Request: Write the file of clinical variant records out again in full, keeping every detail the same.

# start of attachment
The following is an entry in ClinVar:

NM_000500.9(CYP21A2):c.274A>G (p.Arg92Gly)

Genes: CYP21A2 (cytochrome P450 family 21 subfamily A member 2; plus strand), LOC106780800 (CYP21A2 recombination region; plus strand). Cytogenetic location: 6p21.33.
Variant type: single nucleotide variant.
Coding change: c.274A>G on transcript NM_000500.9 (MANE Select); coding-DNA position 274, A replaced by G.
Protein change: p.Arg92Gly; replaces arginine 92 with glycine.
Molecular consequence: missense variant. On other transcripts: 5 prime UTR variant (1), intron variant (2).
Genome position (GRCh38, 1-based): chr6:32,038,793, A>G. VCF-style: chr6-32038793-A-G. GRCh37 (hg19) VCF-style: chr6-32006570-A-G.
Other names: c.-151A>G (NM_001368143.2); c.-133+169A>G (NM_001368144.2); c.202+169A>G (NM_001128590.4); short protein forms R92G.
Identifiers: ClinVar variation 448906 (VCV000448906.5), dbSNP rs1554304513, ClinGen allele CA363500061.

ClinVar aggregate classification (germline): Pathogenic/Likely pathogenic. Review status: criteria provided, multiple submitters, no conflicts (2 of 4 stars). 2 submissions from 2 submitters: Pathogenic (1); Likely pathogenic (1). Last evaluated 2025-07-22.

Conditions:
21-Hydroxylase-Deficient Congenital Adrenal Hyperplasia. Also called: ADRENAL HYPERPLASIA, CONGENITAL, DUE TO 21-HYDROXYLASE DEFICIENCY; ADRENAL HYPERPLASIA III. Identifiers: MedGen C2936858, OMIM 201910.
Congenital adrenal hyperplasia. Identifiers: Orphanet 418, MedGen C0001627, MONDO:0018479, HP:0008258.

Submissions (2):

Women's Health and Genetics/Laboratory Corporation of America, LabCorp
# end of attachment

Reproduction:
The following is an entry in ClinVar:

NM_000500.9(CYP21A2):c.274A>G (p.Arg92Gly)

Genes: CYP21A2 (cytochrome P450 family 21 subfamily A member 2; plus strand), LOC106780800 (CYP21A2 recombination region; plus strand). Cytogenetic location: 6p21.33.
Variant type: single nucleotide variant.
Coding change: c.274A>G on transcript NM_000500.9 (MANE Select); coding-DNA position 274, A replaced by G.
Protein change: p.Arg92Gly; replaces arginine 92 with glycine.
Molecular consequence: missense variant. On other transcripts: 5 prime UTR variant (1), intron variant (2).
Genome position (GRCh38, 1-based): chr6:32,038,793, A>G. VCF-style: chr6-32038793-A-G. GRCh37 (hg19) VCF-style: chr6-32006570-A-G.
Other names: c.-151A>G (NM_001368143.2); c.-133+169A>G (NM_001368144.2); c.202+169A>G (NM_001128590.4); short protein forms R92G.
Identifiers: ClinVar variation 448906 (VCV000448906.5), dbSNP rs1554304513, ClinGen allele CA363500061.

ClinVar aggregate classification (germline): Pathogenic/Likely pathogenic. Review status: criteria provided, multiple submitters, no conflicts (2 of 4 stars). 2 submissions from 2 submitters: Pathogenic (1); Likely pathogenic (1). Last evaluated 2025-07-22.

Conditions:
21-Hydroxylase-Deficient Congenital Adrenal Hyperplasia. Also called: ADRENAL HYPERPLASIA, CONGENITAL, DUE TO 21-HYDROXYLASE DEFICIENCY; ADRENAL HYPERPLASIA III. Identifiers: MedGen C2936858, OMIM 201910.
Congenital adrenal hyperplasia. Identifiers: Orphanet 418, MedGen C0001627, MONDO:0018479, HP:0008258.

Submissions (2):

Women's Health and Genetics/Laboratory Corporation of America, LabCorp